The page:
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deborahjames, one of the co—hosts of that podcast, willjoin usjust after 10.30, along with the actor greg wise who appeared on one of the podcasts and wrote a blog with his sister annita mcveigh is in the bbc newsroom with a summary of the day‘s news. a new cap on energy prices has been announced this morning by the regulator ofgem. they say it‘s to protect customers who don‘t shop around, and remain on their supplier‘s standard variable tariff and end up paying more. the cap will vary according to usage but for the average user it has been set at £1,136 a year, based on a typical dual fuel customer paying by direct debit. the energy watchdog say the move will mean 11 million households will save around £75 on average. the cap will come into effect in december and will be reviewed every six months. ofgem‘s chief executive said the cap would be fair and transparent for all users. the underlying cost of energy, the wholesale cost of energy,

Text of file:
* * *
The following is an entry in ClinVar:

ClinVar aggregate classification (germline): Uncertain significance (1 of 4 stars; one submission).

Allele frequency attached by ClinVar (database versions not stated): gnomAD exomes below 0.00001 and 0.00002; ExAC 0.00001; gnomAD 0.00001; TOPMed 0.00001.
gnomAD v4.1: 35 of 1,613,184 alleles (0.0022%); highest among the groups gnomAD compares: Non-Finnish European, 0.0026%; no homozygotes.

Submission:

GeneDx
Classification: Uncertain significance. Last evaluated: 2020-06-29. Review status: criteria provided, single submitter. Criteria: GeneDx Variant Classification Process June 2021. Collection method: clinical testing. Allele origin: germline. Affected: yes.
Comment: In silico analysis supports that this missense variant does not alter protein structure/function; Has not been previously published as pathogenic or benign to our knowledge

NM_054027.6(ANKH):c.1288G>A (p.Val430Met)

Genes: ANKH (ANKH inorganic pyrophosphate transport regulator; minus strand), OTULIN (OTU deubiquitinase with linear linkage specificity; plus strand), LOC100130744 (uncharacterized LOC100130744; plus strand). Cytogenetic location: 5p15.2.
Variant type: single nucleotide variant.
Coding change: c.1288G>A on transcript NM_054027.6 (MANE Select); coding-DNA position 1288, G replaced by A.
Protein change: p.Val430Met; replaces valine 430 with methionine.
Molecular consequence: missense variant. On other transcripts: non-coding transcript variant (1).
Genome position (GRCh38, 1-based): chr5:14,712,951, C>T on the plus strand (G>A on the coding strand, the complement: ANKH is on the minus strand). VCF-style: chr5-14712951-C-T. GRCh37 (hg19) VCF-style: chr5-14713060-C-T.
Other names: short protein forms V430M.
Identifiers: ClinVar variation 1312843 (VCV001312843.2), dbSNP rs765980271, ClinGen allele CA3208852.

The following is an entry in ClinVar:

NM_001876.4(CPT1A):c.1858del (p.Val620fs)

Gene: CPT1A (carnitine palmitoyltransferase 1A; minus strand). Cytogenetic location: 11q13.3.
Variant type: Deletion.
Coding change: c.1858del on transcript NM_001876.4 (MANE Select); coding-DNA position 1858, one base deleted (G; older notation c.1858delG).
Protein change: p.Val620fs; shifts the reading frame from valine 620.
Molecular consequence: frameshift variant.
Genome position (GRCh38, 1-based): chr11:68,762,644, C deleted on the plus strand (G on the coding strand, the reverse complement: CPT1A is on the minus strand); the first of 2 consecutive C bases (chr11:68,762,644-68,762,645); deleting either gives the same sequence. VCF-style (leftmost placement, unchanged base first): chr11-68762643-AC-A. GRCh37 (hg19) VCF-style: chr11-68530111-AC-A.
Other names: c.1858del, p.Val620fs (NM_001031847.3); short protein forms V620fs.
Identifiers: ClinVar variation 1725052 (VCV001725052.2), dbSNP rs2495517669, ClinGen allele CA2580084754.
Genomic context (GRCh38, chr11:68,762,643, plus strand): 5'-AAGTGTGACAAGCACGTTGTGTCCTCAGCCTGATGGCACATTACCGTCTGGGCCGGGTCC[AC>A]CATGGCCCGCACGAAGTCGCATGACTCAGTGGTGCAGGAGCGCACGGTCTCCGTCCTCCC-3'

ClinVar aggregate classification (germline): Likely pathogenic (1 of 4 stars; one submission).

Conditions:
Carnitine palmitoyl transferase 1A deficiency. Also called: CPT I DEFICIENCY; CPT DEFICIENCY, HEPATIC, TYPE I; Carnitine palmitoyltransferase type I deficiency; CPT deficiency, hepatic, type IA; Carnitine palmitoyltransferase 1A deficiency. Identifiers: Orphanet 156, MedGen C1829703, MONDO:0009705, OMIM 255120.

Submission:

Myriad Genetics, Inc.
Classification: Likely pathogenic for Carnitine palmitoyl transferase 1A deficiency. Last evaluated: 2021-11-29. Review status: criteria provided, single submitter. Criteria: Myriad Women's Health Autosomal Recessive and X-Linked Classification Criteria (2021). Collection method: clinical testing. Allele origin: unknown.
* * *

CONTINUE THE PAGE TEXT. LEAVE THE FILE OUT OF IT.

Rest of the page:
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of producing it, which mainly comes from fossil fuels, has increased over the last year, so prices have risen. what i can assure anyone watching is that the price cap will now make sure that any changes in underlying cost are fairly reflected. if wholesale costs go down, then the price cap will react to it as well. overall this will be a fair and transparent cap which will work for all users. a senior white house official has claimed that members of the trump administration deliberately hinder some of the president‘s actions, in an effort to curtail his impulsive behaviour. writing anonymously in the new york times, the source is highly critical of mr trump, and portrays a sense of chaos in the white house. the president has dismissed the opinion piece as gutless, calling the newspaper phony. the security minister ben wallace has said the russian president, vladimir putin, bears ultimate responsibility for the salisbury novichok attack. the crown prosecution service said yesterday